They’ll feel sick to their stomachs before the cross-examination starts when J.W. Carney holds up the book and says, “Is this your book?” Martorano will start to dissemble and put the blame on Howie who’ll be a defense witness. Dodging won’t work too well with Carney, he’s been in these fights before. He’ll get him to own it. He’ll get him to accept that he thinks he’s the most feared gangster in the underworld. He’ll get him to name the people in the crimes with him who he tried to hide in his books.
Unlike the other lawyers who had Martorano on cross-examination, Carney has Martorano’s book. He’ll have him explain why he shot Bobby Pallidino in the back of the head. Johnny in his book said Bobby shot at the driver of his car first and missed but that won’t last long with Carney. He knows at the John Connolly trial he said Pallidino showed up to talk to him and pulled a gun but he wasn’t as quick as he was. Nothing about the car. The car story was probably thrown in because Pallidino was shot in the back of the head not like he said at the Connolly trial story where he pulled the gun in front of him.
Next Carney will talk to him about how Tony Veranis got shot in the back of the head when he allegedly was standing in front of him and pulled a gun on him. Johnny will also be asked about his testimony at the trial of John Connolly where he said Tony was bragging about beating up his brother. He went to see him and at an after-hours club Tony pulled a gun on him but “Tony was another guy I was faster than.”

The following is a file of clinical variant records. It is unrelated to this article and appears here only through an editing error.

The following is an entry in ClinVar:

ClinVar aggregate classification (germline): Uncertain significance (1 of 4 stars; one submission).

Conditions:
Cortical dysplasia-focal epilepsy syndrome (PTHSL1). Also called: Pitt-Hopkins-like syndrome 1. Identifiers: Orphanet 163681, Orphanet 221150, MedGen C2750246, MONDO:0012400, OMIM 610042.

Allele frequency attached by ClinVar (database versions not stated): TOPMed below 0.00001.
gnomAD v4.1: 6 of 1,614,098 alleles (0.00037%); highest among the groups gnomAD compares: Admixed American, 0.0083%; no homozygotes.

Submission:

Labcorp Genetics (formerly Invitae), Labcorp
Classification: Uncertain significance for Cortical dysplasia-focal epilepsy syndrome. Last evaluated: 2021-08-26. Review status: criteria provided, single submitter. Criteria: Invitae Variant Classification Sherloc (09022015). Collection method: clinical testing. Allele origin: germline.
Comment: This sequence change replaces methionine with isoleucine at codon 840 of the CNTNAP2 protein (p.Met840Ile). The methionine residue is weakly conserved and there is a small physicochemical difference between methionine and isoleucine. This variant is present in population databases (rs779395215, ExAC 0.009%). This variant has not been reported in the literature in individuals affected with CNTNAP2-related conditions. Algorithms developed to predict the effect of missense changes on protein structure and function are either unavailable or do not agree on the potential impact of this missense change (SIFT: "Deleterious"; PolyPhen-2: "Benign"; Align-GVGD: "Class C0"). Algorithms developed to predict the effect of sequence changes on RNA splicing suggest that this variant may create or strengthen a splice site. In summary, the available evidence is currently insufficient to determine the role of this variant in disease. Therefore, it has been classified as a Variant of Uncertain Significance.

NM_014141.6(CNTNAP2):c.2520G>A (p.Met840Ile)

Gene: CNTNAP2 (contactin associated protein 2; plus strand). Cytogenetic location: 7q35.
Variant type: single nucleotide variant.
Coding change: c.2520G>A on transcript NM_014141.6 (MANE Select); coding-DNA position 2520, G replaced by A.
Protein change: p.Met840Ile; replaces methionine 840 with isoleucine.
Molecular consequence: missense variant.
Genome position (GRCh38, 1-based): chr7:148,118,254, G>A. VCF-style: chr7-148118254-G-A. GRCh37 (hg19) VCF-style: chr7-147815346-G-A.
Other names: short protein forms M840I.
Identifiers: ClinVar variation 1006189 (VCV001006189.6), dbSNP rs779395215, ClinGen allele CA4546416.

(The trial testimony of the Connolly case is in my book Don’t Embarrass The Family just released by Amazon.)
Johnny in his book has a different story. Johnny’s out with his friend around 3:00 a.m. and Tony “loaded, blind drunk” came up to him and said, “I’m Tony Veranis. . .I just had a beef with your friend. I kicked him outta Southie with his tail between his legs. . . .” (Pretty silly talk for a hood, “tail between his legs”, oh, well) Tony then pulls a gun but Johnny beat him to it. Howie writes, “Taller than Veranis, he fired down, into the ex-boxer’s skull.” The big problem with the story is Johnny wasn’t taller than Tony and the bullet is in the back of Tony’s head when says Tony pulled a gun in front of him.
Martorano’s in his first two killings changes the story, has people pulling guns on him, yet they’re shot in the back of the head. What do you think J.W. Carney is going to do just with these two stories where he tells one story at Connolly’s trial, another in his book, and who knows how many others in the discovery the feds gave him.
Connolly’s lawyer in Florida may have been intimidated by Martorano and thrown in the towel. But this isn’t Florida. Tracy Miner in Boston wasn’t intimidated. The little that I’ve heard about J.W. Carney you can bet he won’t be. And Carney has ten times the ammunition of Miner who had no trouble convincing her jury that Martorano is a cowardly liar. Within the first fifteen minutes of cross-examination by Carney, the jurors will absolutely hate Martorano and probably the government for making such a low life part of its team.
Tomorrow the individual murders.